• I recommend washing the clothes frequently, nightly baths and washing the hair for any kid that has seasonal allergies.
  • Upgrade the filters on your HVAC unit. They all have a minimum efficiency reporting value (MERV) rating, which tells you how big the pores are and what they will allow through. The old school blue fiberglass ones that you can see through will allow almost anything to pass through. What you’re looking for is a MERV rating of nine or higher.
  • Keep the windows closed. I know it’s that time of year when it’s finally warm, and everyone wants to just pop those windows up and really enjoy that fresh air. But again, with that fresh air, anything that’s in that air is also coming inside the house.
  • Fans can also be an issue because they’re constantly circulating that pollen and keeping it from settling.
  • Pollen loves early morning hours, and it loves dry, windy days. Minimize outdoor activities, especially between the hours of about six to eight in the morning especially on days that are dry or windy.

Q: Are there any medications that we should have on hand at home to help with allergy symptoms?

Dr. Bell: The three classes of medication that I typically use are oral antihistamines, antihistamine eyedrops, and nasal steroid sprays. Oral antihistamines tend to get billed as a multipurpose “allergy pill.” We’re talking Cetirizine, which is Zyrtec; loratadine, which is Claritin; and fexofenadine, which is Allegra. In all actuality, these are very narrow spectrum drugs which people expect more out of than they can actually provide. They are really only going to help with sneezing, itchy nose, and to a lesser degree, a clear runny nose and itchy, watery eyes. They’re not going to work for congestion because histamine has nothing to do with congestion.

Kids tend to metabolize antihistamines like Zyrtec, Claritin, and Allegra faster than adults do. When we give them the prescribed dose on the packaging in the morning, they’re just miserable when they get home from school. So, with those drugs, it’s fine to give a second dose 12 hours later.

Topical antihistamines, like eyedrops, are great for breakthrough eye symptoms. If your child is fine Monday and Tuesday, spends a lot of time outside Wednesday, and comes home with itchy eyes, you can use eyedrops for breakthrough relief. Keep those in the fridge because they feel a lot better if they’re cold going in the eye.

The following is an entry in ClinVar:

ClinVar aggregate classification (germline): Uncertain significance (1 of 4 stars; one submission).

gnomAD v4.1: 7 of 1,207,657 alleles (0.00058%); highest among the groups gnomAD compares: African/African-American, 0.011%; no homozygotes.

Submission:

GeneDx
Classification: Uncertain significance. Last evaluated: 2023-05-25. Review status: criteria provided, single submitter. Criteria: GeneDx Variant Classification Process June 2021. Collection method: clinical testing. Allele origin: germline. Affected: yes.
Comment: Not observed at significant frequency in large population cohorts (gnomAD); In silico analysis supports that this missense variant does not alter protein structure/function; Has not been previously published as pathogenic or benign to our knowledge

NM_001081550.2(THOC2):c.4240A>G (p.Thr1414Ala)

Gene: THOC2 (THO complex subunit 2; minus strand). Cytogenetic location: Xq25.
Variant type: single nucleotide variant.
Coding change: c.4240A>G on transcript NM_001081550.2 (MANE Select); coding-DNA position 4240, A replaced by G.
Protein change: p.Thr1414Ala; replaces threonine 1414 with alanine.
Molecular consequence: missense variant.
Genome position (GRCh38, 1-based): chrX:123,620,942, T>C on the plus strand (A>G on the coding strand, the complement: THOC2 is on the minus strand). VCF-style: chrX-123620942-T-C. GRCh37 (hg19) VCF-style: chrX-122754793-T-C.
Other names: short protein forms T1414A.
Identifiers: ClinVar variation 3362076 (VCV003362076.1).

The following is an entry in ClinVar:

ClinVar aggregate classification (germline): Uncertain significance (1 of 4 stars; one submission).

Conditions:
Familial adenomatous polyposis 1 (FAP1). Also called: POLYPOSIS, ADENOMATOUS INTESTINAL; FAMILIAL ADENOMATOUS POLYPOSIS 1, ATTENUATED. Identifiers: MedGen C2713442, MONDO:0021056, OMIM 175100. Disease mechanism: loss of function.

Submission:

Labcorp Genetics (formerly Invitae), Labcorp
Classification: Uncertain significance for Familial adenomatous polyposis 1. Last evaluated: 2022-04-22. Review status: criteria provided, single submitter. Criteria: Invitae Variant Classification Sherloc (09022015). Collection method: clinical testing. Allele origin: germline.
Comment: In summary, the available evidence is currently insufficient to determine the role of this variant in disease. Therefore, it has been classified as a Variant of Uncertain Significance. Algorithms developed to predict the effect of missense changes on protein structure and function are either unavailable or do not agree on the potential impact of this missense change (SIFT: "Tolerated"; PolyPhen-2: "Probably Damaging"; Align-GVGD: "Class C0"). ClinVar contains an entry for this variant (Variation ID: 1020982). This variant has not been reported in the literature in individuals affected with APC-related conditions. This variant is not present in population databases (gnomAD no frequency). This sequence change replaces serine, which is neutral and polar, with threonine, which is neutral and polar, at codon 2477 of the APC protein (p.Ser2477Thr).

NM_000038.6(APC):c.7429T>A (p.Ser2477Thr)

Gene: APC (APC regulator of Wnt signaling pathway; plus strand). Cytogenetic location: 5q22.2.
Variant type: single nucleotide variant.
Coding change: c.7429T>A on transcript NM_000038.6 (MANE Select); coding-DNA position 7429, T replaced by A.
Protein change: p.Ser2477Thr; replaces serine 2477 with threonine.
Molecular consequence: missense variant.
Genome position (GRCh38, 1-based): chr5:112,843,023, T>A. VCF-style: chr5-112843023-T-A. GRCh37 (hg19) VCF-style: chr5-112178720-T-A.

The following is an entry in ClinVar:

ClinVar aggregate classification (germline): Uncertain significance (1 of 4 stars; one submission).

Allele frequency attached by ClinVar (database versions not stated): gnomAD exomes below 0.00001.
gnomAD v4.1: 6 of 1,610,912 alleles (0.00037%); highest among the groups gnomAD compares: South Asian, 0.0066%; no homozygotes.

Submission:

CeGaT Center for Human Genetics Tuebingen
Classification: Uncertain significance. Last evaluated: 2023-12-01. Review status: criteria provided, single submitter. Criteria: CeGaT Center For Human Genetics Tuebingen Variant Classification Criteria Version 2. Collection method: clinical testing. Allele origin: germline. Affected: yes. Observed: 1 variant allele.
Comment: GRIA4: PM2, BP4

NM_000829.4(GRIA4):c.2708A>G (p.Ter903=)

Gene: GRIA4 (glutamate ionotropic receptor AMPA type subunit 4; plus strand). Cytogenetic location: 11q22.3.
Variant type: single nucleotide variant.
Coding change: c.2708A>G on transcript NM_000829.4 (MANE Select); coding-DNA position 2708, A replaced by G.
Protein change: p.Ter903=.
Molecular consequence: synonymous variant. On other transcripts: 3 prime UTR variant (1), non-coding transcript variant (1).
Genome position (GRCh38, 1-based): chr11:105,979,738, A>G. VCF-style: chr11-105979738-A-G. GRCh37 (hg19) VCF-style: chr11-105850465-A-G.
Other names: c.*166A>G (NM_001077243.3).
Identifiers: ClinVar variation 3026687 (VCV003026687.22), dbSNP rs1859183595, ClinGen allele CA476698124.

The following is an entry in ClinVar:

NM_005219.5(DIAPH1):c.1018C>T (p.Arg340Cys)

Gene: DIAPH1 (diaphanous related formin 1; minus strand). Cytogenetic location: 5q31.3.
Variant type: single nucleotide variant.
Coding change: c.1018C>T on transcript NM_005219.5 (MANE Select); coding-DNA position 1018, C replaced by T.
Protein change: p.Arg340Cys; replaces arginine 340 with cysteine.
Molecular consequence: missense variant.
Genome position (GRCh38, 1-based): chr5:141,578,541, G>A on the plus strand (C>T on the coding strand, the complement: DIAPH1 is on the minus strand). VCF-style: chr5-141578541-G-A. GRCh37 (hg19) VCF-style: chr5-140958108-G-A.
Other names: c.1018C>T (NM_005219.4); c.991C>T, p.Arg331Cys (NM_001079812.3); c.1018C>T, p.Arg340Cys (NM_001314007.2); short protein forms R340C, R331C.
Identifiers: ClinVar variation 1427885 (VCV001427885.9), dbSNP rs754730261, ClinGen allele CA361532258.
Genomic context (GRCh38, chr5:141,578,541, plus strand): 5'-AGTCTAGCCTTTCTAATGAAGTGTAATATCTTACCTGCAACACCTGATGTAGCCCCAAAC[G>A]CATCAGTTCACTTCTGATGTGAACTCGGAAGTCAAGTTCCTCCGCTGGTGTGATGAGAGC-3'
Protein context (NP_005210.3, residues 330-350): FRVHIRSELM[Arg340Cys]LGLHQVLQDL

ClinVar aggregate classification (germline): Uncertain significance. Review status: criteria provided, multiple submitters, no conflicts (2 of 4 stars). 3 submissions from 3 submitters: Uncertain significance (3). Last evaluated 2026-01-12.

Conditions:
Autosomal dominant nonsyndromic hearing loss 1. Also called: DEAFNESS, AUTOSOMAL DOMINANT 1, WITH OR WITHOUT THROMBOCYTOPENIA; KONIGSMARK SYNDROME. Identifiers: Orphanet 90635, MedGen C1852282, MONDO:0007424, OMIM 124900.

The third medicine that we recommend using are nasal steroid sprays, which are all over the counter. These are some of the most misunderstood and misused medicines. They have to be used consistently, and they’re going to take about five days to really start working. If you stop using them after a few days and start using them again in a couple of weeks, you start that clock over again. I tell folks you don’t necessarily have to use nasal sprays 365 days a year but if you know that spring and fall are problematic, use them in March, April, May, and then again, August, September, October. It doesn’t hurt to do them every day, but if you’re not doing them consistently for several weeks at a time, you’re really missing out on their benefit.

The majority of my allergy patients are on loratadine or Claritin. But Zyrtec or cetirizine has the best cost benefit ratio. So, I have folks on cetirizine one to two times a day, one to two sprays of a nasal steroid spray daily, and then antihistamine eyedrops available to use for breakthrough symptoms. And for most folks, that’s enough to at least make things manageable.

Q:  If your child sneezes right after they get the nasal spray, do you have to do it again? Or does it get in there quick enough?

Dr. Bell: It’s a frequent response for kids to sneeze right afterwards, but the medicine generally gets in there quick enough to work. In nasal sprays, the steroid molecule is suspended in either a water-based vehicle or in the case of Flonase, an alcohol-based vehicle. Flonase is the one that kind of has that funny smell and taste. If that’s a problem, switch to one of the water based ones, and they’ll typically tolerate it. But as soon as that water-based solution hits the mucus in the nose, the steroid is going to stick pretty well.

The one thing I would also caution with nasal sprays is when we use them, point the tip of the bottle to the corner of your eye on the same side, not straight up. It doesn’t need to point towards the middle or the septum, which can cause nosebleeds. The other thing I would caution is don’t tilt the head way back, because that’s going to induce us to swallow more of the medicine. The larger percentage of the spray we swallow the less there is available to help with the nose. I recommend patients tilt the head a little bit forward, put the spray in at that angle we described and spray, and then just a gentle sniff like you’re sniffing a flower. The harder we sniff the more medicine that goes down the back of our throat. So just a gentle sniff.